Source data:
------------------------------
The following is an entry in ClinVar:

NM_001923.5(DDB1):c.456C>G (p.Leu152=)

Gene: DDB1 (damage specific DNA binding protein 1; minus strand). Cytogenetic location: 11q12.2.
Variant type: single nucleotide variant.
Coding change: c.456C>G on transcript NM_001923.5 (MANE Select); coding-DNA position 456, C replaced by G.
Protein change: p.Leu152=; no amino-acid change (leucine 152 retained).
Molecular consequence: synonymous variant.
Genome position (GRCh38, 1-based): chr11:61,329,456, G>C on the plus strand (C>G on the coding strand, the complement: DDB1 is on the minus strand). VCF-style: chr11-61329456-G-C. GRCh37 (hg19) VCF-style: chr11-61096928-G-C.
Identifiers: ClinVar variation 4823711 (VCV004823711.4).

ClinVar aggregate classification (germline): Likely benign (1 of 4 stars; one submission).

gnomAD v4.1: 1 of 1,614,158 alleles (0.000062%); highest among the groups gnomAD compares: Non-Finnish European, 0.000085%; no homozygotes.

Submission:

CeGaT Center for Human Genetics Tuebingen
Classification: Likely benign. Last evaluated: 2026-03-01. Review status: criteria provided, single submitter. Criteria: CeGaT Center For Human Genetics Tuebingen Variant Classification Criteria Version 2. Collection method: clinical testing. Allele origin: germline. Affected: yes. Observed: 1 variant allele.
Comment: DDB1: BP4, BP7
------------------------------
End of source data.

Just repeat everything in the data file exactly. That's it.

The following is an entry in ClinVar:

NM_001923.5(DDB1):c.456C>G (p.Leu152=)

Gene: DDB1 (damage specific DNA binding protein 1; minus strand). Cytogenetic location: 11q12.2.
Variant type: single nucleotide variant.
Coding change: c.456C>G on transcript NM_001923.5 (MANE Select); coding-DNA position 456, C replaced by G.
Protein change: p.Leu152=; no amino-acid change (leucine 152 retained).
Molecular consequence: synonymous variant.
Genome position (GRCh38, 1-based): chr11:61,329,456, G>C on the plus strand (C>G on the coding strand, the complement: DDB1 is on the minus strand). VCF-style: chr11-61329456-G-C. GRCh37 (hg19) VCF-style: chr11-61096928-G-C.
Identifiers: ClinVar variation 4823711 (VCV004823711.4).

ClinVar aggregate classification (germline): Likely benign (1 of 4 stars; one submission).

gnomAD v4.1: 1 of 1,614,158 alleles (0.000062%); highest among the groups gnomAD compares: Non-Finnish European, 0.000085%; no homozygotes.

Submission:

CeGaT Center for Human Genetics Tuebingen
Classification: Likely benign. Last evaluated: 2026-03-01. Review status: criteria provided, single submitter. Criteria: CeGaT Center For Human Genetics Tuebingen Variant Classification Criteria Version 2. Collection method: clinical testing. Allele origin: germline. Affected: yes. Observed: 1 variant allele.
Comment: DDB1: BP4, BP7